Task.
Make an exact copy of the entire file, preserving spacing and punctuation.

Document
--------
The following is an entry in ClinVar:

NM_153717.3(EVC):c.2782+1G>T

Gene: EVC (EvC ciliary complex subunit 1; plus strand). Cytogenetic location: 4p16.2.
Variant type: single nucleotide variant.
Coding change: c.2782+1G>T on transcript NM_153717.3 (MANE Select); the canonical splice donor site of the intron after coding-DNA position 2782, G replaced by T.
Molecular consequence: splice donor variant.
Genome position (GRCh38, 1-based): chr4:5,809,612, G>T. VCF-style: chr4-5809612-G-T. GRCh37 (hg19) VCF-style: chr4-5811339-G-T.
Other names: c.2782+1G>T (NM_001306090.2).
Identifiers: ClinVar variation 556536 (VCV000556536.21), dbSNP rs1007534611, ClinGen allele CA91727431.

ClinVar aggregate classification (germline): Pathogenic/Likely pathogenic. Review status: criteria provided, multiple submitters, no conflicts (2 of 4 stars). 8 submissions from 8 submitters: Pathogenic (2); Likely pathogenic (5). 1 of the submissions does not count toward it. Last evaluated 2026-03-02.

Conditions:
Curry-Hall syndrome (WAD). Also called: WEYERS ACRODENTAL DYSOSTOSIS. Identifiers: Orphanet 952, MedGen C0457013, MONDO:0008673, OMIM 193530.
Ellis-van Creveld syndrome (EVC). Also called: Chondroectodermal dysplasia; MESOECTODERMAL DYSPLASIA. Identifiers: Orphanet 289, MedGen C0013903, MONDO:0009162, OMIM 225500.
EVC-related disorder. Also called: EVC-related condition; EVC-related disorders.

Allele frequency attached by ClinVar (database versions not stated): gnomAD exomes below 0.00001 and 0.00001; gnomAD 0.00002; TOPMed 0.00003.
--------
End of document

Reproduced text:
The following is an entry in ClinVar:

NM_153717.3(EVC):c.2782+1G>T

Gene: EVC (EvC ciliary complex subunit 1; plus strand). Cytogenetic location: 4p16.2.
Variant type: single nucleotide variant.
Coding change: c.2782+1G>T on transcript NM_153717.3 (MANE Select); the canonical splice donor site of the intron after coding-DNA position 2782, G replaced by T.
Molecular consequence: splice donor variant.
Genome position (GRCh38, 1-based): chr4:5,809,612, G>T. VCF-style: chr4-5809612-G-T. GRCh37 (hg19) VCF-style: chr4-5811339-G-T.
Other names: c.2782+1G>T (NM_001306090.2).
Identifiers: ClinVar variation 556536 (VCV000556536.21), dbSNP rs1007534611, ClinGen allele CA91727431.

ClinVar aggregate classification (germline): Pathogenic/Likely pathogenic. Review status: criteria provided, multiple submitters, no conflicts (2 of 4 stars). 8 submissions from 8 submitters: Pathogenic (2); Likely pathogenic (5). 1 of the submissions does not count toward it. Last evaluated 2026-03-02.

Conditions:
Curry-Hall syndrome (WAD). Also called: WEYERS ACRODENTAL DYSOSTOSIS. Identifiers: Orphanet 952, MedGen C0457013, MONDO:0008673, OMIM 193530.
Ellis-van Creveld syndrome (EVC). Also called: Chondroectodermal dysplasia; MESOECTODERMAL DYSPLASIA. Identifiers: Orphanet 289, MedGen C0013903, MONDO:0009162, OMIM 225500.
EVC-related disorder. Also called: EVC-related condition; EVC-related disorders.

Allele frequency attached by ClinVar (database versions not stated): gnomAD exomes below 0.00001 and 0.00001; gnomAD 0.00002; TOPMed 0.00003.